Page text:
On Saturday 19, July, The Nurse and I wandered over to Street 108 to check on Lin and the kids. Now that Tran – her husband and a waste of oxygen – is dead I’m afraid she is regularly getting raped by the tuk-tuk drivers who park in front of her mat on the sidewalk.
The reason she is there is that she won’t be as easily spotted by the police patrolling the area.
The Kingdom has a sordid record of violence and one in three men have admitted to violence against women.
It is a reality here for unprotected women. It is the rainy season, so the family is sleeping under the awning of the shop across the street that closes at midnight.
Reality check: there is nothing we can do except give them food, milk and minor drugs, such as antibiotics, salve for the chest infections and cream for scabies. It isn’t pretty, but it is what it is and will not change any time soon.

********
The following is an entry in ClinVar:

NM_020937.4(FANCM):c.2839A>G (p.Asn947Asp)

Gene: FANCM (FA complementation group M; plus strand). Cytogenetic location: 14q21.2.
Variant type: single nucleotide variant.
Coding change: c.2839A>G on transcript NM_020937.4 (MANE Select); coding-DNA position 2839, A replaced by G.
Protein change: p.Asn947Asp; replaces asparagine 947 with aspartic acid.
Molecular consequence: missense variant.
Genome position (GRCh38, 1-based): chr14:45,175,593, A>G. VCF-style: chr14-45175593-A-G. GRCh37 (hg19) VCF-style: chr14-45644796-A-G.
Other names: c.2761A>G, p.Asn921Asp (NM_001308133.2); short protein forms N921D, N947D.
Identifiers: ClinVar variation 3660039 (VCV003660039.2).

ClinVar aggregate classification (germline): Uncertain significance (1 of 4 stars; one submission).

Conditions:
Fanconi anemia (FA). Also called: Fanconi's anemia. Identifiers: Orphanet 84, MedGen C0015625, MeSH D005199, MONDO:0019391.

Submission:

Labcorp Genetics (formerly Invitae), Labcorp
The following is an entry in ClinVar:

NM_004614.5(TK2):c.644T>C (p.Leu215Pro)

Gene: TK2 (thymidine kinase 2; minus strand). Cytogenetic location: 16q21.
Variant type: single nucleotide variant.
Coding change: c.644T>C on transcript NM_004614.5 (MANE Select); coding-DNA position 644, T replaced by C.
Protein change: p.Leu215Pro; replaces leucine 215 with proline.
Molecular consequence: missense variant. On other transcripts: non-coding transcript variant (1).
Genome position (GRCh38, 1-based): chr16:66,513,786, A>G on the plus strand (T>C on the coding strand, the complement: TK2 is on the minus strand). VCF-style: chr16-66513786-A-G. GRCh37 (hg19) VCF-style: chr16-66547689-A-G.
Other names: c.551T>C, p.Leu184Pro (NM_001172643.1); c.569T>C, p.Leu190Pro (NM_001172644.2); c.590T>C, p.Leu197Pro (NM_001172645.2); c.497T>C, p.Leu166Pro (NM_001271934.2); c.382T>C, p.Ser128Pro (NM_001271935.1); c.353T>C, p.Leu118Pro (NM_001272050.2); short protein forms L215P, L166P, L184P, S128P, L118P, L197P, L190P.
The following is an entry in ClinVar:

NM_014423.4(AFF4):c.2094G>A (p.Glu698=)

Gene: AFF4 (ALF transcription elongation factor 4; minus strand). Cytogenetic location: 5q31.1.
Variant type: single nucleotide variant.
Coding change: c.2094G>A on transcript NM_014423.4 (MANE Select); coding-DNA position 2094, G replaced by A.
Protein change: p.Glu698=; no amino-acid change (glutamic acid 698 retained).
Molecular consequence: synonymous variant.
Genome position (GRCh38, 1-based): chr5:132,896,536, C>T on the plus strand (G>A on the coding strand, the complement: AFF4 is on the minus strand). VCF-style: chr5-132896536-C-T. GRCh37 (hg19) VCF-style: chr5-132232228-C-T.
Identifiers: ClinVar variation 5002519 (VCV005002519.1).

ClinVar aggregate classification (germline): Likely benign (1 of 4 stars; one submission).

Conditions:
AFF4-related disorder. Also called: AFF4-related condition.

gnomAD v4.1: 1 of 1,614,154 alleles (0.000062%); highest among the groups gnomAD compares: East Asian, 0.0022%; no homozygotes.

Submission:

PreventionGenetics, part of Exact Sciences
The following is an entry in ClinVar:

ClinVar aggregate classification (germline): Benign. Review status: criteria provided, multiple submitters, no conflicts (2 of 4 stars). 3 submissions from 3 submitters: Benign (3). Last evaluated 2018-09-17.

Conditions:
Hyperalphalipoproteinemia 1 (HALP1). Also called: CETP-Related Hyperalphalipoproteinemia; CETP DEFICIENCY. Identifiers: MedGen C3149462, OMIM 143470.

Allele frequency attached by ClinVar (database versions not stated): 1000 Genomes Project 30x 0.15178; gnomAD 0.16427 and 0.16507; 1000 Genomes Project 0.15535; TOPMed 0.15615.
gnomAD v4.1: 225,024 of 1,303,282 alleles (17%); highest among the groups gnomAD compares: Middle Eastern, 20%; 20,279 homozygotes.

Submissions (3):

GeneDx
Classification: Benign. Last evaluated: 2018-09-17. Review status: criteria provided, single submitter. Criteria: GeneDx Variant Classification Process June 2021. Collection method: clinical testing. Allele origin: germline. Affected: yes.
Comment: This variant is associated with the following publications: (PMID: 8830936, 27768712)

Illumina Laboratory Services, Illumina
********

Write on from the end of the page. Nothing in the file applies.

The good news is that they ate on Saturday and got some medicine. And the kids drank milk. The entire bill came to $26. The local merchants are getting to know us –hard not to be noticed when you have five or six street kids trailing after you — and they are generous with their portions.
The local government rounded up the street people and put them in “training” – read jail – but they have made their way back. They are tough – seriously so.
The navy SEALS think they are, but they don’t have to spend a decade sleeping under a tree when it is dry or on the concrete when it is wet. Both The Nurse and I are constantly reminded of how fortunate we are. Between the dump and the street, we don’t whine.
That said, I always have to come home to shower and wash my clothes, a bit of a purging ritual. I’ve had lice, fleas and scabies when I lived on the reserve and really don’t want to see the movie again.
Neil and Emma slid some money into the DITDs fund for the balance in now at $943.52. Scroll down to see more photos from Street 108 and the people who live under trees.